Americans have looked for a reason to rebel against stuff since our nation's founding.
There's a scene in The Wild One, a 1953 movie starring Marlon Brando before he got fat, in which members of the Black Rebel Motorcycle club are dancing with some women.
"Hey Johnny," Mildred asks, "What are you rebelling against?"
"What do you got?" Brando replies.
That attitude more or less sums up the American attitude toward revolution. Taxes we don't like? Dump some tea in the river. Coal miners feel like they're getting shafted? Grab some rifles, boys, it's a battle. Don't want to pay your grazing fees? Round up your militia, give them assault rifles, and get those boots on the ground. Since the country's founding, there has been a grand tradition of Americans rebelling against America.
Typically, and this may be a spoiler, these insurrections do not work out. The most famous example, of course, is the little scuffle the US got into with the Confederate States of America, but there have been tons of others. Here are six examples of citizen-led insurrections, rebellions, and coups d'etat that show the misguided militiamen starving in an Oregon wildlife refuge this week are not only poorly prepared, but also unoriginal.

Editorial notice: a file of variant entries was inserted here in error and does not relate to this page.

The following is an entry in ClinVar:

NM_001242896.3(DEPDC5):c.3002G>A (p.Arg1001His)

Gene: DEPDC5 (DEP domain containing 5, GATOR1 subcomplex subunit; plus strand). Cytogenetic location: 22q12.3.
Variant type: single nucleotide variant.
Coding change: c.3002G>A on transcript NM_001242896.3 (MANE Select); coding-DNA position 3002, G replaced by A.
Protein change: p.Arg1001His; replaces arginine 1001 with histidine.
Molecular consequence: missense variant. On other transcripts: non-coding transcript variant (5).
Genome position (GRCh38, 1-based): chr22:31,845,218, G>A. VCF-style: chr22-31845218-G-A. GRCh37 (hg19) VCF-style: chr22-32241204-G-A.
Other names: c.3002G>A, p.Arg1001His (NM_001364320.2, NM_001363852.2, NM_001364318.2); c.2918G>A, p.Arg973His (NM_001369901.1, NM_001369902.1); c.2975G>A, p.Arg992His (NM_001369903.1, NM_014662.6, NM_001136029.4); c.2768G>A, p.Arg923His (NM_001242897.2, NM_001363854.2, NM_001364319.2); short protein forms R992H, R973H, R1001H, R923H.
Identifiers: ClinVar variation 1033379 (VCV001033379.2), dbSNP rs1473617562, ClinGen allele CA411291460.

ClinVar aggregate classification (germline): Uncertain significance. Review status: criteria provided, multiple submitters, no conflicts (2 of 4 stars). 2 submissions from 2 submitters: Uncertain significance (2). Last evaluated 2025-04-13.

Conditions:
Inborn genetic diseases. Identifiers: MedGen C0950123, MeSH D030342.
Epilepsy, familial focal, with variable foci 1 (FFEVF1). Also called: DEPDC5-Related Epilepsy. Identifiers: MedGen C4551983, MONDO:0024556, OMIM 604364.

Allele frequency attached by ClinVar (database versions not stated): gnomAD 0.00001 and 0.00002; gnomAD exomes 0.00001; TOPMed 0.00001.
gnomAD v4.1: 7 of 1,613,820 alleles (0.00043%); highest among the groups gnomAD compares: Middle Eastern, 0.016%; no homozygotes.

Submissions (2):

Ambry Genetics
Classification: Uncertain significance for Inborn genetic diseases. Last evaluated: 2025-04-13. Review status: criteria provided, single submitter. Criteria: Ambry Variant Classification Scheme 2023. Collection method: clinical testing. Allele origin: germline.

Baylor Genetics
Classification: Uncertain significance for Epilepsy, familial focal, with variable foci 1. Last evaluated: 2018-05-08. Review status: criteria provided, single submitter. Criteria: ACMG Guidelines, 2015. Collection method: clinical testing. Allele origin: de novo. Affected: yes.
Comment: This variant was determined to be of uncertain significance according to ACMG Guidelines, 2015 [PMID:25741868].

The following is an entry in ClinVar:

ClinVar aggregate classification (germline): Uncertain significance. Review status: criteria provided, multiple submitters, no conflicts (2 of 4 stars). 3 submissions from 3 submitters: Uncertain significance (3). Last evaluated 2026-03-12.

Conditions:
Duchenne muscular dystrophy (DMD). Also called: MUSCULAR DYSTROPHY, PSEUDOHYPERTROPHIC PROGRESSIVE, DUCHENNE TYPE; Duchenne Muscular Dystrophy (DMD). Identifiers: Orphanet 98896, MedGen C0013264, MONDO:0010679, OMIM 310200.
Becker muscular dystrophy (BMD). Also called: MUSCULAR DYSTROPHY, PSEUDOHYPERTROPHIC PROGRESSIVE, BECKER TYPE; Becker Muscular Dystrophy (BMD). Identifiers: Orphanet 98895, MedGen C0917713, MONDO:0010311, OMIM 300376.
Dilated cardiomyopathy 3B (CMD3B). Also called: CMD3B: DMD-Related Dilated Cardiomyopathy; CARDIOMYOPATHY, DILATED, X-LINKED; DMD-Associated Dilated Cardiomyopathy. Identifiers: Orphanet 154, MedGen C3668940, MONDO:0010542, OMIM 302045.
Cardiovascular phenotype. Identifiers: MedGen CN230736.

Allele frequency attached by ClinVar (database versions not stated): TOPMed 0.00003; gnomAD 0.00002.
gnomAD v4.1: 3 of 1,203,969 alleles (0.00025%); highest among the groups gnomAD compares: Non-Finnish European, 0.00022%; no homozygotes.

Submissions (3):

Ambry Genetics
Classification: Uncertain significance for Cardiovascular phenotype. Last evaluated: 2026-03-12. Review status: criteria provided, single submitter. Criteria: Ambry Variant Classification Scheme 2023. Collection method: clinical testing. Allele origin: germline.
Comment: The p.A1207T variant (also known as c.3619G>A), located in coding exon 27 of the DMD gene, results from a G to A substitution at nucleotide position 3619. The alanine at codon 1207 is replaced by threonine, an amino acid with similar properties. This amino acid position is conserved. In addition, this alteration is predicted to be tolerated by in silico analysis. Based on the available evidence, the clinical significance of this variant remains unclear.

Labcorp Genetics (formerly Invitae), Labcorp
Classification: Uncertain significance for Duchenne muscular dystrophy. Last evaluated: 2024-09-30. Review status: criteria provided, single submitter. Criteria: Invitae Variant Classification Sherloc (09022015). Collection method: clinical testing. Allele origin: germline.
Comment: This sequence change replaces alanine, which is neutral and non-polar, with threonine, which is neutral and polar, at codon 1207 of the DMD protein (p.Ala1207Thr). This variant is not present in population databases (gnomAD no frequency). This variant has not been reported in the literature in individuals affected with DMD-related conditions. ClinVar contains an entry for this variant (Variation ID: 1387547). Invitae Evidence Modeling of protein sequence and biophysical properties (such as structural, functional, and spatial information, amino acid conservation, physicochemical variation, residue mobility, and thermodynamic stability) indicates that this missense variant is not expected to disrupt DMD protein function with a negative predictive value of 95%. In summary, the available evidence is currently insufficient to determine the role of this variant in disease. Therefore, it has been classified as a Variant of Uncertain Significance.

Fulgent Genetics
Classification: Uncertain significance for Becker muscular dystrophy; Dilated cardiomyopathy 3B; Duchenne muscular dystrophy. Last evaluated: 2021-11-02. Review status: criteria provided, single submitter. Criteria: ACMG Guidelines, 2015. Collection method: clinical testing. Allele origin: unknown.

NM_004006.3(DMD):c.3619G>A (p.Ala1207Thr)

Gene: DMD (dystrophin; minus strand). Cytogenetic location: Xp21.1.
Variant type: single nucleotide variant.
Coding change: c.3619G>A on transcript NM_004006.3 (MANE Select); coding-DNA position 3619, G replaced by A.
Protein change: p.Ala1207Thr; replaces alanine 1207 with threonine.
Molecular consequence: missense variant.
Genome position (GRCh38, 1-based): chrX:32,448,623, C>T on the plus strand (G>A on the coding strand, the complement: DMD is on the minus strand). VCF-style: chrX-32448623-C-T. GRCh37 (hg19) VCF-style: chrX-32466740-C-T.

Daniel Shays and Jon Shattuck, planning a rebellion. Image via Wiki Commons
Who Revolted: Farmers led by Daniel Shays, over high taxes
How They Failed: Beaten by better armed government forces
The ink wasn't even dry on the Articles of Confederation before the new Americans started agitating against their infant government. Two groups of Massachusetts farmers led by Daniel Shays and Luke Day got fed up with the government demanding they pay taxes in hard currency rather than goods. Most farmers didn't really have hard currency because they farmed to live rather than sell and because the Continental Army was paying its soldiers with the prospect of being free from Britain (a precursor to paying interns "in experience").
In August of 1786, a militia took control of a courthouse and prevented the court from doing its business. On September 19, the Supreme Court of Massachusetts indicted eleven rebels for a series of charges that amounted to treason. Everyone's favorite microbrewer, Sam Adams, suggested that revolt in a republic should be punishable by death.